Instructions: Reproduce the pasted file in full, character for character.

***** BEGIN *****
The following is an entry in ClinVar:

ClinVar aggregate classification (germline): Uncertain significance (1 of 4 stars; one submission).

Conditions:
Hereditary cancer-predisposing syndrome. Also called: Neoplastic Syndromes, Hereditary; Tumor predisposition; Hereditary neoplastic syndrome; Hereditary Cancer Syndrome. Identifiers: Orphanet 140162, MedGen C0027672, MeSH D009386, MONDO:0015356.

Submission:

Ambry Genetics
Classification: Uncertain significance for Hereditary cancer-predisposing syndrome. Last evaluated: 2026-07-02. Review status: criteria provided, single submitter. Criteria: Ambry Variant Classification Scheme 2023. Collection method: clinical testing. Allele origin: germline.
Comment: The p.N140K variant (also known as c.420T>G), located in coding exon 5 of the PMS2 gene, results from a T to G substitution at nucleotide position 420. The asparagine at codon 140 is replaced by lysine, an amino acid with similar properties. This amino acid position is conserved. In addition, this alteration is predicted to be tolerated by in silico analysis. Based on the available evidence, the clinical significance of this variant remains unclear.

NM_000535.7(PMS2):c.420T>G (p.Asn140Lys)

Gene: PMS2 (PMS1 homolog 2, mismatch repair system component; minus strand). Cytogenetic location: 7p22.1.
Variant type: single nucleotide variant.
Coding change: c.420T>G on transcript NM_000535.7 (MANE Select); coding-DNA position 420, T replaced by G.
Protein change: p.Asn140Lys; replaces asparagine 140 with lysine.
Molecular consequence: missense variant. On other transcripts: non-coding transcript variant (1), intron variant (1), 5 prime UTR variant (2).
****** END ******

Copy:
The following is an entry in ClinVar:

ClinVar aggregate classification (germline): Uncertain significance (1 of 4 stars; one submission).

Conditions:
Hereditary cancer-predisposing syndrome. Also called: Neoplastic Syndromes, Hereditary; Tumor predisposition; Hereditary neoplastic syndrome; Hereditary Cancer Syndrome. Identifiers: Orphanet 140162, MedGen C0027672, MeSH D009386, MONDO:0015356.

Submission:

Ambry Genetics
Classification: Uncertain significance for Hereditary cancer-predisposing syndrome. Last evaluated: 2026-07-02. Review status: criteria provided, single submitter. Criteria: Ambry Variant Classification Scheme 2023. Collection method: clinical testing. Allele origin: germline.
Comment: The p.N140K variant (also known as c.420T>G), located in coding exon 5 of the PMS2 gene, results from a T to G substitution at nucleotide position 420. The asparagine at codon 140 is replaced by lysine, an amino acid with similar properties. This amino acid position is conserved. In addition, this alteration is predicted to be tolerated by in silico analysis. Based on the available evidence, the clinical significance of this variant remains unclear.

NM_000535.7(PMS2):c.420T>G (p.Asn140Lys)

Gene: PMS2 (PMS1 homolog 2, mismatch repair system component; minus strand). Cytogenetic location: 7p22.1.
Variant type: single nucleotide variant.
Coding change: c.420T>G on transcript NM_000535.7 (MANE Select); coding-DNA position 420, T replaced by G.
Protein change: p.Asn140Lys; replaces asparagine 140 with lysine.
Molecular consequence: missense variant. On other transcripts: non-coding transcript variant (1), intron variant (1), 5 prime UTR variant (2).